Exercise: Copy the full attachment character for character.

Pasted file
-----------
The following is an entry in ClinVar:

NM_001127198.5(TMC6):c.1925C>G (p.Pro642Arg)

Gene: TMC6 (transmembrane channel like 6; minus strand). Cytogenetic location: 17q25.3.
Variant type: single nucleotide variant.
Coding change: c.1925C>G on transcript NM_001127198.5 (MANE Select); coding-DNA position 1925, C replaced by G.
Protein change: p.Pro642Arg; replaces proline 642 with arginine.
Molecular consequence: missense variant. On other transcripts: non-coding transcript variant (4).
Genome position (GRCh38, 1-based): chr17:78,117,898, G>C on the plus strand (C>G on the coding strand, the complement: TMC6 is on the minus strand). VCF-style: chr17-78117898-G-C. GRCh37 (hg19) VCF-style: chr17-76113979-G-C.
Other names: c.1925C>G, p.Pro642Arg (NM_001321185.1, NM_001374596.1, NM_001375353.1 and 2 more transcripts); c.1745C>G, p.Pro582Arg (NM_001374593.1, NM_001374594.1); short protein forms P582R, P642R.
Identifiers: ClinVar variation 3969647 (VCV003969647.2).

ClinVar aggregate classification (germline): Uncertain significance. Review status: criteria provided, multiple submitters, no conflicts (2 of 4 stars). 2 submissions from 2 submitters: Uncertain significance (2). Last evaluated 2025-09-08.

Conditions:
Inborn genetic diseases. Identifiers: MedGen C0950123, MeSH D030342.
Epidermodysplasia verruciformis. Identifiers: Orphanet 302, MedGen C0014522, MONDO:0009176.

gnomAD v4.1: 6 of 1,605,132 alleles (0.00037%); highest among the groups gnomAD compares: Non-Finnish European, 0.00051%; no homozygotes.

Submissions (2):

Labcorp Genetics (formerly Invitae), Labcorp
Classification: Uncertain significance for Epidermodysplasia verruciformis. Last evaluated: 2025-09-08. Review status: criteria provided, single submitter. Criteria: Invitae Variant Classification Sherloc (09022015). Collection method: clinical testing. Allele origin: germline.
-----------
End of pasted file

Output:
The following is an entry in ClinVar:

NM_001127198.5(TMC6):c.1925C>G (p.Pro642Arg)

Gene: TMC6 (transmembrane channel like 6; minus strand). Cytogenetic location: 17q25.3.
Variant type: single nucleotide variant.
Coding change: c.1925C>G on transcript NM_001127198.5 (MANE Select); coding-DNA position 1925, C replaced by G.
Protein change: p.Pro642Arg; replaces proline 642 with arginine.
Molecular consequence: missense variant. On other transcripts: non-coding transcript variant (4).
Genome position (GRCh38, 1-based): chr17:78,117,898, G>C on the plus strand (C>G on the coding strand, the complement: TMC6 is on the minus strand). VCF-style: chr17-78117898-G-C. GRCh37 (hg19) VCF-style: chr17-76113979-G-C.
Other names: c.1925C>G, p.Pro642Arg (NM_001321185.1, NM_001374596.1, NM_001375353.1 and 2 more transcripts); c.1745C>G, p.Pro582Arg (NM_001374593.1, NM_001374594.1); short protein forms P582R, P642R.
Identifiers: ClinVar variation 3969647 (VCV003969647.2).

ClinVar aggregate classification (germline): Uncertain significance. Review status: criteria provided, multiple submitters, no conflicts (2 of 4 stars). 2 submissions from 2 submitters: Uncertain significance (2). Last evaluated 2025-09-08.

Conditions:
Inborn genetic diseases. Identifiers: MedGen C0950123, MeSH D030342.
Epidermodysplasia verruciformis. Identifiers: Orphanet 302, MedGen C0014522, MONDO:0009176.

gnomAD v4.1: 6 of 1,605,132 alleles (0.00037%); highest among the groups gnomAD compares: Non-Finnish European, 0.00051%; no homozygotes.

Submissions (2):

Labcorp Genetics (formerly Invitae), Labcorp
Classification: Uncertain significance for Epidermodysplasia verruciformis. Last evaluated: 2025-09-08. Review status: criteria provided, single submitter. Criteria: Invitae Variant Classification Sherloc (09022015). Collection method: clinical testing. Allele origin: germline.